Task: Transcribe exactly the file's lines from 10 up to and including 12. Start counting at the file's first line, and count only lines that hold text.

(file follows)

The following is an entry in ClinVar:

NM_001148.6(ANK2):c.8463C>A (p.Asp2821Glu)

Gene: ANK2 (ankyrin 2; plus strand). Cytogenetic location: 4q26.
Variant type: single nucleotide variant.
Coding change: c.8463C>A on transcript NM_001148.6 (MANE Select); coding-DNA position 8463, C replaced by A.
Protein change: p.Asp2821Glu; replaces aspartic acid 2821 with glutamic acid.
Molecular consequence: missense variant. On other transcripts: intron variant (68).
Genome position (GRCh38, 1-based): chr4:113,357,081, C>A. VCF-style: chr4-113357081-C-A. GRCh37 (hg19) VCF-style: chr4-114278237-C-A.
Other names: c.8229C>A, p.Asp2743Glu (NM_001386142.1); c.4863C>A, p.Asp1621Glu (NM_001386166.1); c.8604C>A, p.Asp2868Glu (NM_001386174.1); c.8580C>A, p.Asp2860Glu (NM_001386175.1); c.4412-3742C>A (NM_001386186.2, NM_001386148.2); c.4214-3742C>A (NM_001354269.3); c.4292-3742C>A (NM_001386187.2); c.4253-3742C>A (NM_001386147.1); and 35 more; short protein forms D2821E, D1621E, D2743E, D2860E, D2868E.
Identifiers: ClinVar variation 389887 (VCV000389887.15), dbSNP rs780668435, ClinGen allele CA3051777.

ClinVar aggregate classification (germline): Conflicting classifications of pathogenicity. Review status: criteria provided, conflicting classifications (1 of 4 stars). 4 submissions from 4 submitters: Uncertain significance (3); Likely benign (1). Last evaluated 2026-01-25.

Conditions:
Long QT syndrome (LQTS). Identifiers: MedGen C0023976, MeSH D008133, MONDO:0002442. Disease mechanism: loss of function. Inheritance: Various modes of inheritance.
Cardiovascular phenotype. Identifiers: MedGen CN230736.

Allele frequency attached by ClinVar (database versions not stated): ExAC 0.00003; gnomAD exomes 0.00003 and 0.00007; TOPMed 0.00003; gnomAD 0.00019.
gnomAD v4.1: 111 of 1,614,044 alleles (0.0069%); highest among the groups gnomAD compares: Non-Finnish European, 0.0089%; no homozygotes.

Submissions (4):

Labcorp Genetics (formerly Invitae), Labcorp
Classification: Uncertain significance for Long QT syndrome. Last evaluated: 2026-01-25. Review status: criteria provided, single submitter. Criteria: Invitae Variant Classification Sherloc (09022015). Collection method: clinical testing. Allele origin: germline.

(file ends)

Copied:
Identifiers: ClinVar variation 389887 (VCV000389887.15), dbSNP rs780668435, ClinGen allele CA3051777.

ClinVar aggregate classification (germline): Conflicting classifications of pathogenicity. Review status: criteria provided, conflicting classifications (1 of 4 stars). 4 submissions from 4 submitters: Uncertain significance (3); Likely benign (1). Last evaluated 2026-01-25.

Conditions: